The train was beyond rustic. Eight hours of squeaking metal, with hard seats in cold and cramped compartments. To get to the dining car (for yet another meal of pollo and fries) we had to take a giant step between the cars, the rushing tracks visible in the yawning, swaying crack below.
We boarded the evening before the eclipse and the train clattered through towns and remote villages for hours, higher and higher into the night. We handed our freebie paper eclipse shades and filters out to villagers when the train stopped. We moved through a huge All Souls Day celebration with covered tents and couples dancing, bands playing caporal and cumbia music, people holding up their beers to toast us as we pass.
All the trains to the centerline were coordinated from below and embarked from the station two miles apart, and the nighttime passage and early arrival time ensured that no smoke, light or vibration would pollute the eclipse viewing areas.
The train screeched to a stop at 4 a.m. where the weather satellite said to, somewhere outside Sevaroyo. With the trains filled with groggy travelers suddenly silently in place, it was hushed and dark and cold before dawn on eclipse morning.
No flashlights or flash photography were allowed. We were advised to dress in warm layers—there would be no heat, no generator—and prepare to be on camera: an accompanying film crew hired by National Geographic was about to go to work.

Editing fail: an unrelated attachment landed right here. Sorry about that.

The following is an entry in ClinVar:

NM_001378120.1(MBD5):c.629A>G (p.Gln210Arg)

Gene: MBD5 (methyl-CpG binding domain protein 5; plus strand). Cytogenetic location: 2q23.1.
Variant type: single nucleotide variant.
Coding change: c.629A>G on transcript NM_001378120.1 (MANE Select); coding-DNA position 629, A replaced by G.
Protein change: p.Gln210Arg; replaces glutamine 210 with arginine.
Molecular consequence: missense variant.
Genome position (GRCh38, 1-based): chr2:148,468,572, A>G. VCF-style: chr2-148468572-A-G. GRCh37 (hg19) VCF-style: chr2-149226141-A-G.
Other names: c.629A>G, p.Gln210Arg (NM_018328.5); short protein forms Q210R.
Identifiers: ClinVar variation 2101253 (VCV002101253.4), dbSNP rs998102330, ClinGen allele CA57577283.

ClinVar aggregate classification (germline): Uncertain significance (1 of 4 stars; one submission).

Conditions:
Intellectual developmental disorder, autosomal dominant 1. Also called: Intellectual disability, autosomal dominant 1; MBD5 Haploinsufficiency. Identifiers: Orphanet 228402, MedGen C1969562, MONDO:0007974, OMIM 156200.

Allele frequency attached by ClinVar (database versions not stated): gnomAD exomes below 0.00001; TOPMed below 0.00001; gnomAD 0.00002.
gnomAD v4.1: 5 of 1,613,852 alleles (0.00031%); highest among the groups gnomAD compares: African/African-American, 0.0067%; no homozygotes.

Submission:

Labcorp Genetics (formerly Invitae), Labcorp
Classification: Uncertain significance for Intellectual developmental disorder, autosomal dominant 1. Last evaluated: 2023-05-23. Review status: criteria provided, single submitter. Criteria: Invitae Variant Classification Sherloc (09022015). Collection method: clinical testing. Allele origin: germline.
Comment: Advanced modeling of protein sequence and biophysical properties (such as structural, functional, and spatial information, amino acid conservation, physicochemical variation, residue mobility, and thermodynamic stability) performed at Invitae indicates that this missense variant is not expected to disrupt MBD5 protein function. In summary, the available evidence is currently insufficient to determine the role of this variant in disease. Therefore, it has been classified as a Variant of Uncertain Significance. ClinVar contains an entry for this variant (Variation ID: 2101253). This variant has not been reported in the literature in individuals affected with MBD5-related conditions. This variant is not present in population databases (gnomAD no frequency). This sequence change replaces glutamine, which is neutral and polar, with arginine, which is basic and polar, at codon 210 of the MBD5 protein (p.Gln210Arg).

After a hurried breakfast we all piled out onto the dark desert with our scopes and cameras; we were late arriving, and there wasn’t much time for observing before sunrise at 6:30. I saw Crux, the Southern Cross for the first time—a stargazer’s milestone and proof that a North American traveler is very far from home.
I was excited to be observing at a high-altitude site—about as far from my sea level first eclipse as possible—where the coronal streamers were expected to be long and bright (as light from the corona wouldn’t be dulled by Earth’s atmosphere). The air was thin and the wind was chilly. Local children, families, and military guards armed with machine guns materialized to view partiality through our solar scopes and eclipse glasses. I later learned that only 600 souls were present on the Altiplano.
The short three-minute totality began at 8:22 a.m. at 35.80 degrees above horizon. As predicted, the delicate corona was detailed and luminous. I got a good look at Baily’s Beads (for those who don’t know, these are the dots of light in a ring formed by SUNLIGHT SHINING THROUGH THE MOUNTAINS ON THE MOON, sorry, I can hardly fathom it), and this time, both diamond rings.
Above: Sunrise on the Altiplano
Boarding the ENFE train
Locals and travelers witness together
Group shot at the train